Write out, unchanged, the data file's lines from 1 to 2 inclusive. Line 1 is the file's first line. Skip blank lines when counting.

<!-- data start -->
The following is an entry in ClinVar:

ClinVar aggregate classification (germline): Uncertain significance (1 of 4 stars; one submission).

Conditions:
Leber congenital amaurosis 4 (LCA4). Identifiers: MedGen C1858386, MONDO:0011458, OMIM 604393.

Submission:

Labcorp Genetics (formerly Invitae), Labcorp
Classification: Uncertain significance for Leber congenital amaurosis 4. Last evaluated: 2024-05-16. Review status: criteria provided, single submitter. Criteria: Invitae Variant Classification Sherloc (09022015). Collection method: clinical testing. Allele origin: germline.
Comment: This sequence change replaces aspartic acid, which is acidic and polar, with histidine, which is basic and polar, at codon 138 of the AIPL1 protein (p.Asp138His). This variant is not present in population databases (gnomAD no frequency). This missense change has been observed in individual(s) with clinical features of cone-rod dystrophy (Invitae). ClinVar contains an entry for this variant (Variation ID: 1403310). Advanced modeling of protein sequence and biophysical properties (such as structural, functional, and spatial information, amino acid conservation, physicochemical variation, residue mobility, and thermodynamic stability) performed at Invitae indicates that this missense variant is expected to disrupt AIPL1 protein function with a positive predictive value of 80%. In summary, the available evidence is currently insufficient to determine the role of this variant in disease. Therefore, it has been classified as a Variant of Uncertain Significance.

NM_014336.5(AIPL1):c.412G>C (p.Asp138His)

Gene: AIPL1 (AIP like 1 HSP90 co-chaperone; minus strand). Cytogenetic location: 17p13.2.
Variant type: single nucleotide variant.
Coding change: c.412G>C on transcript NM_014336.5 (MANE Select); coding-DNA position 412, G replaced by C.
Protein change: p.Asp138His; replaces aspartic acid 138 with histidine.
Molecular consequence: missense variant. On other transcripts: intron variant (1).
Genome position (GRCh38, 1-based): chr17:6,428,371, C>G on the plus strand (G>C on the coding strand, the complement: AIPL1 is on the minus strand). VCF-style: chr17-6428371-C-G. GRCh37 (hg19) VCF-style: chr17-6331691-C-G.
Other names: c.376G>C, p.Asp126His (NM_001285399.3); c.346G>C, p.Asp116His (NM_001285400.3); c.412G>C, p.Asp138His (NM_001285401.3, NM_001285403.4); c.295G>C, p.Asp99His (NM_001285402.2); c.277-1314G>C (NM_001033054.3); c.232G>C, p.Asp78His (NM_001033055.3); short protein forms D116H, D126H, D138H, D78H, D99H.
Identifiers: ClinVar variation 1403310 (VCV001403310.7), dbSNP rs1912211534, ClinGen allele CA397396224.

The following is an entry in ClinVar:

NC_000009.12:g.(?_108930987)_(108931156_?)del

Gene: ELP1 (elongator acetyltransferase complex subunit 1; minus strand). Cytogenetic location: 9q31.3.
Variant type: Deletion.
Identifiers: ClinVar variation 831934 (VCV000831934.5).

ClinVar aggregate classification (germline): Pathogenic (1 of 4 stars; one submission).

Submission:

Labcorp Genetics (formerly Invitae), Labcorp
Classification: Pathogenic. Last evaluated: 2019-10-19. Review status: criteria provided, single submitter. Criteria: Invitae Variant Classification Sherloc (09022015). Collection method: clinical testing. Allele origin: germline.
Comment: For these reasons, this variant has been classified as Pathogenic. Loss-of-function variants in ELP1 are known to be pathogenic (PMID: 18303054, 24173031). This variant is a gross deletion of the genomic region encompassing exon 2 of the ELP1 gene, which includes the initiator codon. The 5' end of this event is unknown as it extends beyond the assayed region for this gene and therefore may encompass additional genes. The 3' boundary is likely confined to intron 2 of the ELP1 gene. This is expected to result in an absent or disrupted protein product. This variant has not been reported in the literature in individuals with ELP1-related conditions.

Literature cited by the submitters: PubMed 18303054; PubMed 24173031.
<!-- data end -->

The following is an entry in ClinVar:

ClinVar aggregate classification (germline): Uncertain significance (1 of 4 stars; one submission).